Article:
As I started up the hill to the pass it started to cool off again. I had to stop eventually to put my jacket on. I'm glad I did. I hadn't realized how clear the sky was that night. After I shut down the bike I was immediately enveloped in blackness until my eyes adjusted to the darkness. The darkness was still there, of course, only now I could see the stars. As I was gazing at the sky I spotted a satellite streaking across the sky. Pretty soon I saw another on a 90° course to the first one. I realized that they would cross quite close to each other so I stood there, looking back and forth between the two, watching them close on each other. My coat would have to wait. As they got closer and closer together it was obvious that they were in no danger of colliding, but it was still interesting. If I stretch my arm out as far as possible and look at the tip of my little finger against the sky, that finger tip covers more sky than the distance that separated those satellites (or so it seemed) when they crossed. I *know* they were quite a distance apart, but it looked pretty close. One thing that kinda made me go "HHhmmmmm" was how long they were both in view. They didn't fade out as quickly as moving satellites usually do... What I believe to be the reason for that will become obvious soon...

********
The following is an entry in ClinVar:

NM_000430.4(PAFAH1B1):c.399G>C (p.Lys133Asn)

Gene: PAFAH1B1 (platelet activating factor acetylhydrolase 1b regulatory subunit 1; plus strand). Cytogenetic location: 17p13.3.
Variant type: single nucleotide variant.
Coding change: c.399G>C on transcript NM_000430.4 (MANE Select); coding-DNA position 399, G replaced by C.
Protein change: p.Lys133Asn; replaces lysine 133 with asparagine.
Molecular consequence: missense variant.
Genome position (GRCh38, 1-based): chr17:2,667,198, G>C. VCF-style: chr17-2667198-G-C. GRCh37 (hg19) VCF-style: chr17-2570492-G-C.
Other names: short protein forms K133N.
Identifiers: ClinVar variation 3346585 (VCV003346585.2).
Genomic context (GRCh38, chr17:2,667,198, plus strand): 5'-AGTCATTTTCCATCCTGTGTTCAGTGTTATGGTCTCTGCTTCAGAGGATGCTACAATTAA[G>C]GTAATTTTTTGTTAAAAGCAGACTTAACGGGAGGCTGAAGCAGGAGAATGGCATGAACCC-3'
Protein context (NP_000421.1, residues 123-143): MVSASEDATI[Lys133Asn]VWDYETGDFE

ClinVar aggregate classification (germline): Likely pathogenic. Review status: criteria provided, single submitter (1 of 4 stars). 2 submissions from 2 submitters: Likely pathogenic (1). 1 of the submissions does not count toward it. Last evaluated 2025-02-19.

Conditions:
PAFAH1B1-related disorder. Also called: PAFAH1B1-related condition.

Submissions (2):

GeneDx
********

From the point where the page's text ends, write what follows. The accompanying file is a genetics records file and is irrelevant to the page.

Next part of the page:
A short ride later I arrived at the campground. Last time I camped here I found that I needed to select a different place to put my tent. The place I had it the first time was in direct sunlight almost from the time the sun came up. It got quite hot in there... Looking at the pictures I took I found what I thought was a better spot. As it turned out I missed the spot by about 10 feet, but next time I'll know precisely where to put it...